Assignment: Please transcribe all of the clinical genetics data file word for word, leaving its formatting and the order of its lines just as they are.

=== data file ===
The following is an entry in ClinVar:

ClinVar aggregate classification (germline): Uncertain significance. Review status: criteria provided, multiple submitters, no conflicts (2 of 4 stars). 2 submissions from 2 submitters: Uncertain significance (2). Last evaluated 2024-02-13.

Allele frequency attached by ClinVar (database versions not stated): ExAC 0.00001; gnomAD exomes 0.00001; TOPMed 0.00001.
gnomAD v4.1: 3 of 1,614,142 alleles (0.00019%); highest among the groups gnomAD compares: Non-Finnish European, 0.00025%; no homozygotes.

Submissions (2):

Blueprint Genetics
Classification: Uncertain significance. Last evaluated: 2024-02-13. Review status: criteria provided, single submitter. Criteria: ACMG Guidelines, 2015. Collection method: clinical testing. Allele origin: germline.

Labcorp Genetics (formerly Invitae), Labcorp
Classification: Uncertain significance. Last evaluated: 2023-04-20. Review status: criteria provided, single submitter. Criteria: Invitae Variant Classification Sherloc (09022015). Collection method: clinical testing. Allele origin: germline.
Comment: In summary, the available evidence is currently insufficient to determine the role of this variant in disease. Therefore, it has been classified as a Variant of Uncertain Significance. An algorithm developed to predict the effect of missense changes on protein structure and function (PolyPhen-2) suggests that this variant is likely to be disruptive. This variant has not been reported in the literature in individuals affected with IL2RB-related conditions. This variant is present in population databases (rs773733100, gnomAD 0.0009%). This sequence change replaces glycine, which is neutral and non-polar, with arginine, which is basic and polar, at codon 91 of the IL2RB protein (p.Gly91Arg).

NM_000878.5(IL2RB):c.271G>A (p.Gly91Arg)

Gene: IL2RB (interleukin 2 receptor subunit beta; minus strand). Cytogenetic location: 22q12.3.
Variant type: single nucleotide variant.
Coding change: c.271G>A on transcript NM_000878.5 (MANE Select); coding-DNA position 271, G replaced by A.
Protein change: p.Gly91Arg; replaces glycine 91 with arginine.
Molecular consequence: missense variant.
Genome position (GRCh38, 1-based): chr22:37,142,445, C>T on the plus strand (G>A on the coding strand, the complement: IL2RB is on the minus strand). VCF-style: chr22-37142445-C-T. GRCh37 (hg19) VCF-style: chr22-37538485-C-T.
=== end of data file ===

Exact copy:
The following is an entry in ClinVar:

ClinVar aggregate classification (germline): Uncertain significance. Review status: criteria provided, multiple submitters, no conflicts (2 of 4 stars). 2 submissions from 2 submitters: Uncertain significance (2). Last evaluated 2024-02-13.

Allele frequency attached by ClinVar (database versions not stated): ExAC 0.00001; gnomAD exomes 0.00001; TOPMed 0.00001.
gnomAD v4.1: 3 of 1,614,142 alleles (0.00019%); highest among the groups gnomAD compares: Non-Finnish European, 0.00025%; no homozygotes.

Submissions (2):

Blueprint Genetics
Classification: Uncertain significance. Last evaluated: 2024-02-13. Review status: criteria provided, single submitter. Criteria: ACMG Guidelines, 2015. Collection method: clinical testing. Allele origin: germline.

Labcorp Genetics (formerly Invitae), Labcorp
Classification: Uncertain significance. Last evaluated: 2023-04-20. Review status: criteria provided, single submitter. Criteria: Invitae Variant Classification Sherloc (09022015). Collection method: clinical testing. Allele origin: germline.
Comment: In summary, the available evidence is currently insufficient to determine the role of this variant in disease. Therefore, it has been classified as a Variant of Uncertain Significance. An algorithm developed to predict the effect of missense changes on protein structure and function (PolyPhen-2) suggests that this variant is likely to be disruptive. This variant has not been reported in the literature in individuals affected with IL2RB-related conditions. This variant is present in population databases (rs773733100, gnomAD 0.0009%). This sequence change replaces glycine, which is neutral and non-polar, with arginine, which is basic and polar, at codon 91 of the IL2RB protein (p.Gly91Arg).

NM_000878.5(IL2RB):c.271G>A (p.Gly91Arg)

Gene: IL2RB (interleukin 2 receptor subunit beta; minus strand). Cytogenetic location: 22q12.3.
Variant type: single nucleotide variant.
Coding change: c.271G>A on transcript NM_000878.5 (MANE Select); coding-DNA position 271, G replaced by A.
Protein change: p.Gly91Arg; replaces glycine 91 with arginine.
Molecular consequence: missense variant.
Genome position (GRCh38, 1-based): chr22:37,142,445, C>T on the plus strand (G>A on the coding strand, the complement: IL2RB is on the minus strand). VCF-style: chr22-37142445-C-T. GRCh37 (hg19) VCF-style: chr22-37538485-C-T.